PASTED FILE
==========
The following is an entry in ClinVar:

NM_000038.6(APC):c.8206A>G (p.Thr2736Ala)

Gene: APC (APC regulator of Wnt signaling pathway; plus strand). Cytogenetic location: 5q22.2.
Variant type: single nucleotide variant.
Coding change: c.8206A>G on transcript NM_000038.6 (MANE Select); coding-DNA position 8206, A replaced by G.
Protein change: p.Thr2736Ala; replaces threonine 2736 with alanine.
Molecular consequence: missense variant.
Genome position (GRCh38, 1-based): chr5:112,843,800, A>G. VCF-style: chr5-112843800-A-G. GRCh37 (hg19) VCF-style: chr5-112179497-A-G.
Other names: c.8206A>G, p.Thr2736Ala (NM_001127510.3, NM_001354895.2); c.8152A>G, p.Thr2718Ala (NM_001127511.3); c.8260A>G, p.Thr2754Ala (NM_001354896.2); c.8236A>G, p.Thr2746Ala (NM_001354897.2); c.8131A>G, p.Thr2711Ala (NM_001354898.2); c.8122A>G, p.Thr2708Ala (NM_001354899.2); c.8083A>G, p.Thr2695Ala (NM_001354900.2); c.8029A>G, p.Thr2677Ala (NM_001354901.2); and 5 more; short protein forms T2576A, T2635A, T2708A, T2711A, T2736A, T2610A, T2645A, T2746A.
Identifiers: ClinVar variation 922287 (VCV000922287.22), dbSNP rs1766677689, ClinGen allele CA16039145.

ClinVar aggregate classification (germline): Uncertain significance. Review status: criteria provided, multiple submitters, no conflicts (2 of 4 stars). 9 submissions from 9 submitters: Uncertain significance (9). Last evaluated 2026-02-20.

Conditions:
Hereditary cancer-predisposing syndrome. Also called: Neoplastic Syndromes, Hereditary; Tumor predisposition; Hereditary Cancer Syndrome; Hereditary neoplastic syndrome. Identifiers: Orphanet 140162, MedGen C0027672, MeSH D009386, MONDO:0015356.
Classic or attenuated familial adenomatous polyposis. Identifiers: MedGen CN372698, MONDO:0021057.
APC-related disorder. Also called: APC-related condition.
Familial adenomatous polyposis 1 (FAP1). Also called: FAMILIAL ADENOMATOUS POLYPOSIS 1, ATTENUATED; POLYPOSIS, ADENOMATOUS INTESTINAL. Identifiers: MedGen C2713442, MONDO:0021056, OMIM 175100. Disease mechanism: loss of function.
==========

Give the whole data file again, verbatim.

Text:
The following is an entry in ClinVar:

NM_000038.6(APC):c.8206A>G (p.Thr2736Ala)

Gene: APC (APC regulator of Wnt signaling pathway; plus strand). Cytogenetic location: 5q22.2.
Variant type: single nucleotide variant.
Coding change: c.8206A>G on transcript NM_000038.6 (MANE Select); coding-DNA position 8206, A replaced by G.
Protein change: p.Thr2736Ala; replaces threonine 2736 with alanine.
Molecular consequence: missense variant.
Genome position (GRCh38, 1-based): chr5:112,843,800, A>G. VCF-style: chr5-112843800-A-G. GRCh37 (hg19) VCF-style: chr5-112179497-A-G.
Other names: c.8206A>G, p.Thr2736Ala (NM_001127510.3, NM_001354895.2); c.8152A>G, p.Thr2718Ala (NM_001127511.3); c.8260A>G, p.Thr2754Ala (NM_001354896.2); c.8236A>G, p.Thr2746Ala (NM_001354897.2); c.8131A>G, p.Thr2711Ala (NM_001354898.2); c.8122A>G, p.Thr2708Ala (NM_001354899.2); c.8083A>G, p.Thr2695Ala (NM_001354900.2); c.8029A>G, p.Thr2677Ala (NM_001354901.2); and 5 more; short protein forms T2576A, T2635A, T2708A, T2711A, T2736A, T2610A, T2645A, T2746A.
Identifiers: ClinVar variation 922287 (VCV000922287.22), dbSNP rs1766677689, ClinGen allele CA16039145.

ClinVar aggregate classification (germline): Uncertain significance. Review status: criteria provided, multiple submitters, no conflicts (2 of 4 stars). 9 submissions from 9 submitters: Uncertain significance (9). Last evaluated 2026-02-20.

Conditions:
Hereditary cancer-predisposing syndrome. Also called: Neoplastic Syndromes, Hereditary; Tumor predisposition; Hereditary Cancer Syndrome; Hereditary neoplastic syndrome. Identifiers: Orphanet 140162, MedGen C0027672, MeSH D009386, MONDO:0015356.
Classic or attenuated familial adenomatous polyposis. Identifiers: MedGen CN372698, MONDO:0021057.
APC-related disorder. Also called: APC-related condition.
Familial adenomatous polyposis 1 (FAP1). Also called: FAMILIAL ADENOMATOUS POLYPOSIS 1, ATTENUATED; POLYPOSIS, ADENOMATOUS INTESTINAL. Identifiers: MedGen C2713442, MONDO:0021056, OMIM 175100. Disease mechanism: loss of function.